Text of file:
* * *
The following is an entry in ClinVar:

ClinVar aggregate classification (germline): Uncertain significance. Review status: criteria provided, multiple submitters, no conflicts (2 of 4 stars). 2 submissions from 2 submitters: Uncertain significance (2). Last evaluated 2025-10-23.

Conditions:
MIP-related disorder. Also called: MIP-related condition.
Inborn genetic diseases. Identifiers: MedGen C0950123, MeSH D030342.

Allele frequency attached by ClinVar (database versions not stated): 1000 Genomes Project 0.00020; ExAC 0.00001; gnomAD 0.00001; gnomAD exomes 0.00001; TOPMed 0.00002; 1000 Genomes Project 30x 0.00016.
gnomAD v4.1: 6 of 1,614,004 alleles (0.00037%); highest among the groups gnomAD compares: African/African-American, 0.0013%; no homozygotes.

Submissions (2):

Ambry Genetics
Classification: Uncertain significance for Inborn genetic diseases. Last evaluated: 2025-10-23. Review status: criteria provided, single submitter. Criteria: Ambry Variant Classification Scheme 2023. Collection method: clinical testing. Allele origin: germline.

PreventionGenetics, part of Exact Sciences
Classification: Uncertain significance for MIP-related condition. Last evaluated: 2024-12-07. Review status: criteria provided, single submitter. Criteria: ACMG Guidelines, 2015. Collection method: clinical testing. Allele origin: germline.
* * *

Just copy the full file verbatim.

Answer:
The following is an entry in ClinVar:

ClinVar aggregate classification (germline): Uncertain significance. Review status: criteria provided, multiple submitters, no conflicts (2 of 4 stars). 2 submissions from 2 submitters: Uncertain significance (2). Last evaluated 2025-10-23.

Conditions:
MIP-related disorder. Also called: MIP-related condition.
Inborn genetic diseases. Identifiers: MedGen C0950123, MeSH D030342.

Allele frequency attached by ClinVar (database versions not stated): 1000 Genomes Project 0.00020; ExAC 0.00001; gnomAD 0.00001; gnomAD exomes 0.00001; TOPMed 0.00002; 1000 Genomes Project 30x 0.00016.
gnomAD v4.1: 6 of 1,614,004 alleles (0.00037%); highest among the groups gnomAD compares: African/African-American, 0.0013%; no homozygotes.

Submissions (2):

Ambry Genetics
Classification: Uncertain significance for Inborn genetic diseases. Last evaluated: 2025-10-23. Review status: criteria provided, single submitter. Criteria: Ambry Variant Classification Scheme 2023. Collection method: clinical testing. Allele origin: germline.

PreventionGenetics, part of Exact Sciences
Classification: Uncertain significance for MIP-related condition. Last evaluated: 2024-12-07. Review status: criteria provided, single submitter. Criteria: ACMG Guidelines, 2015. Collection method: clinical testing. Allele origin: germline.